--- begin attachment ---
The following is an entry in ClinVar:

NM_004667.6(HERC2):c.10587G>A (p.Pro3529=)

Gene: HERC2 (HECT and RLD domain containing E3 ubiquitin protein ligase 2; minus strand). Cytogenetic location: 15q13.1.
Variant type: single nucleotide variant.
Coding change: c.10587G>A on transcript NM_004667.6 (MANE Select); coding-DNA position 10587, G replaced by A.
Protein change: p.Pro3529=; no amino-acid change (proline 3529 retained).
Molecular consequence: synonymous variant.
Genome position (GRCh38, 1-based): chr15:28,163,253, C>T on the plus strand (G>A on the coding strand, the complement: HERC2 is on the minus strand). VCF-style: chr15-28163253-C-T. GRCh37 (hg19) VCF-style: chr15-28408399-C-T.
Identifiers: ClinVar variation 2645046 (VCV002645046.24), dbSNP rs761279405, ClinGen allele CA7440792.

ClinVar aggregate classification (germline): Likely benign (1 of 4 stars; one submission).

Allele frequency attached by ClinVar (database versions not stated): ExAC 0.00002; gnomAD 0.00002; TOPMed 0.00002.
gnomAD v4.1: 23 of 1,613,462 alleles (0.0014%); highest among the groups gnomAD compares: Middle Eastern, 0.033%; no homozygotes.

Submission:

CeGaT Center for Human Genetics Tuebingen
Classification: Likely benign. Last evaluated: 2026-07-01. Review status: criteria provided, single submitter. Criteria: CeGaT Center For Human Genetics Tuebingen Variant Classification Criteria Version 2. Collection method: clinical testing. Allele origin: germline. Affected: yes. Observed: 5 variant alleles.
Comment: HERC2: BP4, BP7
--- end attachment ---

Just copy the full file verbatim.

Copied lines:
The following is an entry in ClinVar:

NM_004667.6(HERC2):c.10587G>A (p.Pro3529=)

Gene: HERC2 (HECT and RLD domain containing E3 ubiquitin protein ligase 2; minus strand). Cytogenetic location: 15q13.1.
Variant type: single nucleotide variant.
Coding change: c.10587G>A on transcript NM_004667.6 (MANE Select); coding-DNA position 10587, G replaced by A.
Protein change: p.Pro3529=; no amino-acid change (proline 3529 retained).
Molecular consequence: synonymous variant.
Genome position (GRCh38, 1-based): chr15:28,163,253, C>T on the plus strand (G>A on the coding strand, the complement: HERC2 is on the minus strand). VCF-style: chr15-28163253-C-T. GRCh37 (hg19) VCF-style: chr15-28408399-C-T.
Identifiers: ClinVar variation 2645046 (VCV002645046.24), dbSNP rs761279405, ClinGen allele CA7440792.

ClinVar aggregate classification (germline): Likely benign (1 of 4 stars; one submission).

Allele frequency attached by ClinVar (database versions not stated): ExAC 0.00002; gnomAD 0.00002; TOPMed 0.00002.
gnomAD v4.1: 23 of 1,613,462 alleles (0.0014%); highest among the groups gnomAD compares: Middle Eastern, 0.033%; no homozygotes.

Submission:

CeGaT Center for Human Genetics Tuebingen
Classification: Likely benign. Last evaluated: 2026-07-01. Review status: criteria provided, single submitter. Criteria: CeGaT Center For Human Genetics Tuebingen Variant Classification Criteria Version 2. Collection method: clinical testing. Allele origin: germline. Affected: yes. Observed: 5 variant alleles.
Comment: HERC2: BP4, BP7